Electric vehicle maker Tesla said it needs more time for a regular filing before its annual shareholders’ meeting, delaying the expected disclosure of the company’s plans for a possible stock split, according to a new filing with the Securities and Exchange Commission.
Tesla had a deadline of April 30 to file its shareholder proxy after the end of its 2021 financial year on December 31.
“We currently expect that our definitive proxy statement for the 2022 annual meeting of stockholders will be filed later than the 120th day after the end of the last fiscal year,” the company said in the filing.
The Texas-based company has yet to announce the date for its 2022 shareholder meeting. It held the annual meeting in October 2021 and September 2020.
In March, Tesla said it would ask its shareholders at the 2022 annual shareholders’ meeting to vote on another stock split, following one two years ago.
Splitting stocks is a tactic for firms to make it less expensive to buy individual shares. This can attract retail investors who make small trades.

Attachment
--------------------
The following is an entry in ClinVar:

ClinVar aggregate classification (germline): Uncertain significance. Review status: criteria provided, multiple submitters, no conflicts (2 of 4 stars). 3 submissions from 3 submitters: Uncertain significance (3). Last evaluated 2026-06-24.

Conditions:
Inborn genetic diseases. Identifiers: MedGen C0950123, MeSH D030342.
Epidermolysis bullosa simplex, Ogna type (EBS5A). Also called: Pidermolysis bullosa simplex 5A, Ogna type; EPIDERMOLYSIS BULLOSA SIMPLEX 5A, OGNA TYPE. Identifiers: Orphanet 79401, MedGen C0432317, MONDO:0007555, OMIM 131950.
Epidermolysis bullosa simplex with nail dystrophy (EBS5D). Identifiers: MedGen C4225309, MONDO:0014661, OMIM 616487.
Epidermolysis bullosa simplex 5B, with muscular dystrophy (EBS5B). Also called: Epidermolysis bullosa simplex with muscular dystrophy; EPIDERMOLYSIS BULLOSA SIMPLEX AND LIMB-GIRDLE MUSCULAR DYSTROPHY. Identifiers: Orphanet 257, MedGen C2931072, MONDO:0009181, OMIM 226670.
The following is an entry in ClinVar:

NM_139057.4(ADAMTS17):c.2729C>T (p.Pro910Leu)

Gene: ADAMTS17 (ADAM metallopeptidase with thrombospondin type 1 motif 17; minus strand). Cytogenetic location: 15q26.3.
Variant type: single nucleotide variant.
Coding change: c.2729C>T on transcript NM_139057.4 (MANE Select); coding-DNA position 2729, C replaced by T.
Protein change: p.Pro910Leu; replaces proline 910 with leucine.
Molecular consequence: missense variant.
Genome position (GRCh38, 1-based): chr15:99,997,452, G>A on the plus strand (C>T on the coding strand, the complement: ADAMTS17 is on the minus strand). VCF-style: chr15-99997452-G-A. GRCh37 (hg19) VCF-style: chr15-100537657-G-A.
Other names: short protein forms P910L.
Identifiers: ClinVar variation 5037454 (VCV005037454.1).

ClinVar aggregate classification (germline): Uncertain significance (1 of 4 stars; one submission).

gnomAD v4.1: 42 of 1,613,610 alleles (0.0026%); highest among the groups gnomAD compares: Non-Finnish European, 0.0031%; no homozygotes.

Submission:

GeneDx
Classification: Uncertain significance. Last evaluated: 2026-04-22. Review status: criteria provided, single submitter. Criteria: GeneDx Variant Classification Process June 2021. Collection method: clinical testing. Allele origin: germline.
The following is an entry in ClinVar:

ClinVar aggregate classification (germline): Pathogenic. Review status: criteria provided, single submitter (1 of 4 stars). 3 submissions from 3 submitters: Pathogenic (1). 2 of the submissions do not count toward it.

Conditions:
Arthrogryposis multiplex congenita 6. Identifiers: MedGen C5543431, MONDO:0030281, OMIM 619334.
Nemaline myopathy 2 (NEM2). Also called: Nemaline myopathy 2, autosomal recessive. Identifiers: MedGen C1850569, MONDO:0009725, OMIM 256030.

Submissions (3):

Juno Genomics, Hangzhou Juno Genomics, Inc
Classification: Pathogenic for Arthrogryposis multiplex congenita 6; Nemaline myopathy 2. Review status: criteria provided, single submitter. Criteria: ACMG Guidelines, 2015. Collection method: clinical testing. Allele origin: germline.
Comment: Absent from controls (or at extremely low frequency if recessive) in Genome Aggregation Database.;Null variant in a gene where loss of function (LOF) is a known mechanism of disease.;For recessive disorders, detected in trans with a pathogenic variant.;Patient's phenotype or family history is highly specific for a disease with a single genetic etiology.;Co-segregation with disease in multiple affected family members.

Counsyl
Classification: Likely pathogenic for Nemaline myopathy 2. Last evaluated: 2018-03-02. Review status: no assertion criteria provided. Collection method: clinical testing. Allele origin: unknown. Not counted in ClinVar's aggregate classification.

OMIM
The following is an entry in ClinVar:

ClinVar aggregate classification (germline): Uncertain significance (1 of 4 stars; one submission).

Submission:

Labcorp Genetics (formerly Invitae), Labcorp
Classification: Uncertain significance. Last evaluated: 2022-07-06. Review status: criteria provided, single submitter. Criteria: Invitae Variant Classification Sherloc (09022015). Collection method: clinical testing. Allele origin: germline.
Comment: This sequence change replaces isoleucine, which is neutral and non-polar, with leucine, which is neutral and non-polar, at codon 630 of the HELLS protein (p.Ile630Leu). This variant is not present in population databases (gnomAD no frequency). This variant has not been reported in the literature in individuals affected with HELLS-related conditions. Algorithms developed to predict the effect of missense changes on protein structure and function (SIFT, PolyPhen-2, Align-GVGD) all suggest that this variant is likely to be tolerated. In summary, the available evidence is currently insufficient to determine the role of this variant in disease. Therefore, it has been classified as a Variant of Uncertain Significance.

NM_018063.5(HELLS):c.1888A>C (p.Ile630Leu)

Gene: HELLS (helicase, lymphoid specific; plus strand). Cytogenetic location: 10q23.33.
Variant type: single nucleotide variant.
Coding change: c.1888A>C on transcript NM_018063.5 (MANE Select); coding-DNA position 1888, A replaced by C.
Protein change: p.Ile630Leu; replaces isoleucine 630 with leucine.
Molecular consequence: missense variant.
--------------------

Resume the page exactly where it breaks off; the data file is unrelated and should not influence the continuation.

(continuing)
Technology companies Alphabet and Amazon announced splits this year to reduce the price of their shares.
“Tesla will ask shareholders to vote at this year’s annual meeting to authorise additional shares in order to enable a stock split,” the company tweeted.
Shares surged significantly when Tesla announced a five-for-one split in August 2020.
A new stock split could boost the shares of the company that are trading roughly 27 per cent lower compared to January 1.
The Nasdaq-listed company's shares traded at $874.1 each at 7.40pm UAE time on Monday.
Tesla's billionaire chief executive, Elon Musk, who recently struck a deal to acquire Twitter for $44 billion, has sold about $8.5bn worth of Tesla shares in an apparent move to begin funding his buyout of the microblogging platform.
The world's richest person offloaded about 9.6 million shares last week, according to regulatory filings made with the SEC.
Tesla had a strong start to the year, passing the $3bn mark in quarterly net profit for the first time in the January-March period.
The world's most valuable car maker reported that first-quarter net profit rose more than seven times year-on-year to more than $3.3bn, about $2.8bn more than the income earnedduring the same period in 2021.
Revenue during the period jumped 81 per cent to more than $18.7bn, exceeding analysts’ expectation of $17.8bn.